The battery domain combines major markets with an increasing and diversifying number of innovations and involved companies. What were the main patents, technologies and competitive trends in 2017?
BATTERY IP ACTIVITY IS BOOMING ALONG WITH THE MARKET
Worldwide demand for energy storage devices has been booming since the 2000s, leading to a very dynamic battery market. The number of battery applications is diversifying and growing to span portable consumer devices, electronic devices, electric vehicles and smart grids. Each of them requires specific performance levels in areas including capacity, energy density, power density, self-discharge, stability, operating temperatures, morphologies/weight, safety, and cost constraints. Thus, batteries have attracted significant research attention at all supply chain levels, including electrodes, electrolytes, separators, cells, packs and systems over the last 10 years, resulting in intensive patenting activity, with a substantial increase in recent years. More than 300,000 patent families(1) related to batteries have been published worldwide since the early 1990s. In 2017, more than 30,400 new patent families were published, over 30,900 patents were granted, and over 6,400 patents expired. In such a fast-growing and dynamic battery market, it is essential to track patents in order to anticipate changes, quickly detect business opportunities, and identify emerging research areas and cutting-edge technology developments.
In this report, we reveal the main trends for battery-related intellectual property (IP) from 2017. We show an overview of recent patenting activity, specifically new patent applications, granted patents and expired patents and the main patent applicants, the major patent litigation, and the hot technological topics of the year. We do this for each supply chain segment and each battery technology, including Li-ion, Ni-MH, redox flow, Li-Air, Li-S, Na-ion and Mg-ion batteries. The report includes a special focus on the most interesting patents of the year.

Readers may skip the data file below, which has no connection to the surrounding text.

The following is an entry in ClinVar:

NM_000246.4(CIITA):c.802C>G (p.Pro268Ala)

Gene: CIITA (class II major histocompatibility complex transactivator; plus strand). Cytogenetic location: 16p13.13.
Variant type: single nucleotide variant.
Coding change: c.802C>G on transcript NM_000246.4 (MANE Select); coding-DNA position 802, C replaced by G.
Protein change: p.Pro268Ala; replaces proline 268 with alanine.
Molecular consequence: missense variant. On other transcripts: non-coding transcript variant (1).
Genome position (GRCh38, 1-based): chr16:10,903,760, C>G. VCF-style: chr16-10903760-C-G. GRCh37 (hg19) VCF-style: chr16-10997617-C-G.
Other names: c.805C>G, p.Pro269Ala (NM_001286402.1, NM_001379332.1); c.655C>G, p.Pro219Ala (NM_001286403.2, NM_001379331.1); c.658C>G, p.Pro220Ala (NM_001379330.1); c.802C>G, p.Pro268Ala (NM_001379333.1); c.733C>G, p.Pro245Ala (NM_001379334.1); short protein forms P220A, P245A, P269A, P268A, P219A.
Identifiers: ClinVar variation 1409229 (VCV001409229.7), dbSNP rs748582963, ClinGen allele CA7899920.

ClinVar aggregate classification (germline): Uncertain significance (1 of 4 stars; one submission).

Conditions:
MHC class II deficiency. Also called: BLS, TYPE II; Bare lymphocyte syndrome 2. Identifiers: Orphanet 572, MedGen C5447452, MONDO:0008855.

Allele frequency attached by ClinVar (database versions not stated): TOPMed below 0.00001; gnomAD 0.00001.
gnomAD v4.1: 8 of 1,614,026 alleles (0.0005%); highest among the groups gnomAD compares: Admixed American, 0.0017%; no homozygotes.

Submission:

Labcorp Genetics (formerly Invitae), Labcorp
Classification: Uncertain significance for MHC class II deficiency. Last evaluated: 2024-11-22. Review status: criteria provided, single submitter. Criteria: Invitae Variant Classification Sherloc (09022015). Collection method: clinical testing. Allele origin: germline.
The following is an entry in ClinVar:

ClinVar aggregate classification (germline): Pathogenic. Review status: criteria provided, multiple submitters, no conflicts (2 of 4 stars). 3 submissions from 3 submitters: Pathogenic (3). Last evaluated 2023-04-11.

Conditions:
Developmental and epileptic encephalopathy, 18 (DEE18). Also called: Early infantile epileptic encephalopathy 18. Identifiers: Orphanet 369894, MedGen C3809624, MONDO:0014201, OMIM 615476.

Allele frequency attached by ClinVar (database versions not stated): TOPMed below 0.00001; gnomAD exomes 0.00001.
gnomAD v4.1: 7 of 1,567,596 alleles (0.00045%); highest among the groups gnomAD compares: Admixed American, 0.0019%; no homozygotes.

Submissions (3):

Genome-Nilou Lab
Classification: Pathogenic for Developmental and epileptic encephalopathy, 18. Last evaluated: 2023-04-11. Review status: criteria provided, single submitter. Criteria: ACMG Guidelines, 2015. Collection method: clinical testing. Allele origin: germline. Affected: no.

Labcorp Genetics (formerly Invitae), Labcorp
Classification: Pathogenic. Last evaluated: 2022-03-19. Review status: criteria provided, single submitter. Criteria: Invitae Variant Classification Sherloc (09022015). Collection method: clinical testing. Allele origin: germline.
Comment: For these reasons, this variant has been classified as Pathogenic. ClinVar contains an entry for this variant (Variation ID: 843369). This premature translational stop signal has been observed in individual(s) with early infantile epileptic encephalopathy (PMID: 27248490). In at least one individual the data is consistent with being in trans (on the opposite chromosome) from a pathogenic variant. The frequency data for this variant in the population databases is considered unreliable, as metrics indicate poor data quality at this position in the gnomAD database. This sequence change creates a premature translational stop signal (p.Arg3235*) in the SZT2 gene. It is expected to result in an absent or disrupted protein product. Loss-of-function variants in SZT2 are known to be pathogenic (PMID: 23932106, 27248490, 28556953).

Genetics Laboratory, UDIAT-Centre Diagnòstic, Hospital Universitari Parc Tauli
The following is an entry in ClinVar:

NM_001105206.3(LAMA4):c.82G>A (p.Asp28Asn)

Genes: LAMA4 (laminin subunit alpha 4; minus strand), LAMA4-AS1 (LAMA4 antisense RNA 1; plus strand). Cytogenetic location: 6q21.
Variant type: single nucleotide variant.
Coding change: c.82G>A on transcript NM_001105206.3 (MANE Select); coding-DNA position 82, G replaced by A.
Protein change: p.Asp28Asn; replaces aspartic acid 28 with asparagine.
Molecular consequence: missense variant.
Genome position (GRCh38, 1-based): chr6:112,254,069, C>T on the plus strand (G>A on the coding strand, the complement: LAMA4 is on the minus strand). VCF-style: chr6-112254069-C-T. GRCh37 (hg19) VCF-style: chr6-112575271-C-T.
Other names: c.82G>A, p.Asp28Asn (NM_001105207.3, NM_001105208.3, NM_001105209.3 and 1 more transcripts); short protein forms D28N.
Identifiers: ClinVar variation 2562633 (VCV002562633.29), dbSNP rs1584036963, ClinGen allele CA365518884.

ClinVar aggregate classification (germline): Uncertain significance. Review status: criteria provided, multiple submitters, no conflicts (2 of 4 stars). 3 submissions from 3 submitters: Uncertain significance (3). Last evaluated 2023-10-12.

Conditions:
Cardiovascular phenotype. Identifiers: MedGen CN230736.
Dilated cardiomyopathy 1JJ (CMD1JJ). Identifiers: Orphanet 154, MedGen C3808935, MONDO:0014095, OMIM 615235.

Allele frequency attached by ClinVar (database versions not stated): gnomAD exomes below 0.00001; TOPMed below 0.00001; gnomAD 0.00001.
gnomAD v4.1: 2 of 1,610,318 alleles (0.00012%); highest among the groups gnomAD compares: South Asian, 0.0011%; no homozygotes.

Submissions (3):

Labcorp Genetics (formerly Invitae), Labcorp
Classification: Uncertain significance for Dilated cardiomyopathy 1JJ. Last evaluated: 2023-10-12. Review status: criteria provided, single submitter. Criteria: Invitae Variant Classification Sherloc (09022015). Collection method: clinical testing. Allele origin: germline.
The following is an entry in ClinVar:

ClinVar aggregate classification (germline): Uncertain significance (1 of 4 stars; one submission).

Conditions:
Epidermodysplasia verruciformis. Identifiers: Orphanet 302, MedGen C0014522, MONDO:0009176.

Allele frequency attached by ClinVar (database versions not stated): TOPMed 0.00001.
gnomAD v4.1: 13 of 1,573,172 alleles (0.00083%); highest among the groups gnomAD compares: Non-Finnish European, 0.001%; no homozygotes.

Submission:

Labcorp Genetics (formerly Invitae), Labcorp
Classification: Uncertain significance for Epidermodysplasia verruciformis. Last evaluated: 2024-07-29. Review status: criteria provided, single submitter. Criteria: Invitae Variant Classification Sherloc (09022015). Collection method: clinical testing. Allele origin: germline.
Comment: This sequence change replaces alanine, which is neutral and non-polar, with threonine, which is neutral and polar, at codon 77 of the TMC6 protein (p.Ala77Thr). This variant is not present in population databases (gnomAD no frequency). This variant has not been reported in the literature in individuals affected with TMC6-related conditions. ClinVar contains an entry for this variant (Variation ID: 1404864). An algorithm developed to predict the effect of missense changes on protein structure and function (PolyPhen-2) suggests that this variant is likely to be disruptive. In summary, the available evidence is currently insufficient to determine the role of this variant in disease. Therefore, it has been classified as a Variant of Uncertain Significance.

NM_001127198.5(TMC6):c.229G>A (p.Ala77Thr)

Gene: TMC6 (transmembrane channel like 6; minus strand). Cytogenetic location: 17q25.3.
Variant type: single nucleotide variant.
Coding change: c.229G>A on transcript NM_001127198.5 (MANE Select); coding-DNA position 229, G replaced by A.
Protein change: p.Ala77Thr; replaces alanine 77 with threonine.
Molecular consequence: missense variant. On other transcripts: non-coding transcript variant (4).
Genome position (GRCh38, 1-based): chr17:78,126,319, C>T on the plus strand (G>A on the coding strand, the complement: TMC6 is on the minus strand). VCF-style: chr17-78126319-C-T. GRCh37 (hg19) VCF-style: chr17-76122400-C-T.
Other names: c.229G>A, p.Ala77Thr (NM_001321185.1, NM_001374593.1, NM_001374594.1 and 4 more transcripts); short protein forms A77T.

(1) A patent family is a set of patents filed in multiple countries by a common inventor(s) to protect a single invention.
This report details the two ways R&D players meet market performance expectations: improving existing battery technologies and developing new battery technologies. Nowadays, lead-acid batteries and Li-ion Batteries lead the battery market. Li-ion batteries are a mature technology but their performance can still be improved and costs reduced, leading to thriving IP activity. Other technologies include Ni-MH battery, commercialized for automotive and consumer applications, redox flow, aqueous Na-ion and Na-S batteries for stationary applications and Zn-air batteries for medical devices. In recent years, new battery technologies have been developed, including organic Na-ion, Li-S, Li-Air, Mg-ion and Al-ion batteries, and could be commercialized within the next 20 years. The report details patenting activity in all these technologies.
USEFUL PATENT DATABASE (OVER 40,900 PATENT FAMILIES)